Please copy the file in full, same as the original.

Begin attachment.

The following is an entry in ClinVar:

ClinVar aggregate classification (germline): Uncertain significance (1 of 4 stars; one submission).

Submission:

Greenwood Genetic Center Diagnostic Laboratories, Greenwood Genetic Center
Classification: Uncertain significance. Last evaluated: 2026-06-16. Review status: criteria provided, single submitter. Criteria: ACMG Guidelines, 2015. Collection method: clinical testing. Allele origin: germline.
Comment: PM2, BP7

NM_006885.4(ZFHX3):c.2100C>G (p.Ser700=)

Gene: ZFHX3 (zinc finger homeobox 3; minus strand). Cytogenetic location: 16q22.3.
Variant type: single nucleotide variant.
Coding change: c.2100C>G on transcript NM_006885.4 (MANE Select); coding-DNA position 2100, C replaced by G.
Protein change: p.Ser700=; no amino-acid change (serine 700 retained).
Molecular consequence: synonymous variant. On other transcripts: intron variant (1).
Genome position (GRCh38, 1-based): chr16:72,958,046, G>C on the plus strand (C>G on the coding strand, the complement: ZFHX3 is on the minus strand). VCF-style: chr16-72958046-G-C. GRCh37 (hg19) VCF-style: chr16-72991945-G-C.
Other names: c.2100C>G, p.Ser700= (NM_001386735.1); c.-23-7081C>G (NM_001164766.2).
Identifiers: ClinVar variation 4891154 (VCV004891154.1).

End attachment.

The following is an entry in ClinVar:

ClinVar aggregate classification (germline): Uncertain significance (1 of 4 stars; one submission).

Submission:

Greenwood Genetic Center Diagnostic Laboratories, Greenwood Genetic Center
Classification: Uncertain significance. Last evaluated: 2026-06-16. Review status: criteria provided, single submitter. Criteria: ACMG Guidelines, 2015. Collection method: clinical testing. Allele origin: germline.
Comment: PM2, BP7

NM_006885.4(ZFHX3):c.2100C>G (p.Ser700=)

Gene: ZFHX3 (zinc finger homeobox 3; minus strand). Cytogenetic location: 16q22.3.
Variant type: single nucleotide variant.
Coding change: c.2100C>G on transcript NM_006885.4 (MANE Select); coding-DNA position 2100, C replaced by G.
Protein change: p.Ser700=; no amino-acid change (serine 700 retained).
Molecular consequence: synonymous variant. On other transcripts: intron variant (1).
Genome position (GRCh38, 1-based): chr16:72,958,046, G>C on the plus strand (C>G on the coding strand, the complement: ZFHX3 is on the minus strand). VCF-style: chr16-72958046-G-C. GRCh37 (hg19) VCF-style: chr16-72991945-G-C.
Other names: c.2100C>G, p.Ser700= (NM_001386735.1); c.-23-7081C>G (NM_001164766.2).
Identifiers: ClinVar variation 4891154 (VCV004891154.1).